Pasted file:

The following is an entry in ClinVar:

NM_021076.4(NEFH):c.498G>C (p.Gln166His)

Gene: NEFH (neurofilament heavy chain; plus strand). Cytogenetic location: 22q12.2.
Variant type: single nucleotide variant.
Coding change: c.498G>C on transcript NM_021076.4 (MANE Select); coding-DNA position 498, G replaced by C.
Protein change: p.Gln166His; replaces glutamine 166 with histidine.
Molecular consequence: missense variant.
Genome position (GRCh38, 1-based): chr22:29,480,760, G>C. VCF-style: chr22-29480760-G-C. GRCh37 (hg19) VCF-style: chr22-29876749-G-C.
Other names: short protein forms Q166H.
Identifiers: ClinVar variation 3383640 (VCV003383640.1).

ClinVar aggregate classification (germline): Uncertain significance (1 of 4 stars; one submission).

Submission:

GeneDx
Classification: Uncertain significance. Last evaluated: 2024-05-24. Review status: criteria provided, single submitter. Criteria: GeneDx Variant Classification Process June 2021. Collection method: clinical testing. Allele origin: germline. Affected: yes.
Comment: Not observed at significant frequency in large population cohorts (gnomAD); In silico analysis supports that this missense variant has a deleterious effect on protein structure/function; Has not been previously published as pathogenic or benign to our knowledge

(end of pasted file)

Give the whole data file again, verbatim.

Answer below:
The following is an entry in ClinVar:

NM_021076.4(NEFH):c.498G>C (p.Gln166His)

Gene: NEFH (neurofilament heavy chain; plus strand). Cytogenetic location: 22q12.2.
Variant type: single nucleotide variant.
Coding change: c.498G>C on transcript NM_021076.4 (MANE Select); coding-DNA position 498, G replaced by C.
Protein change: p.Gln166His; replaces glutamine 166 with histidine.
Molecular consequence: missense variant.
Genome position (GRCh38, 1-based): chr22:29,480,760, G>C. VCF-style: chr22-29480760-G-C. GRCh37 (hg19) VCF-style: chr22-29876749-G-C.
Other names: short protein forms Q166H.
Identifiers: ClinVar variation 3383640 (VCV003383640.1).

ClinVar aggregate classification (germline): Uncertain significance (1 of 4 stars; one submission).

Submission:

GeneDx
Classification: Uncertain significance. Last evaluated: 2024-05-24. Review status: criteria provided, single submitter. Criteria: GeneDx Variant Classification Process June 2021. Collection method: clinical testing. Allele origin: germline. Affected: yes.
Comment: Not observed at significant frequency in large population cohorts (gnomAD); In silico analysis supports that this missense variant has a deleterious effect on protein structure/function; Has not been previously published as pathogenic or benign to our knowledge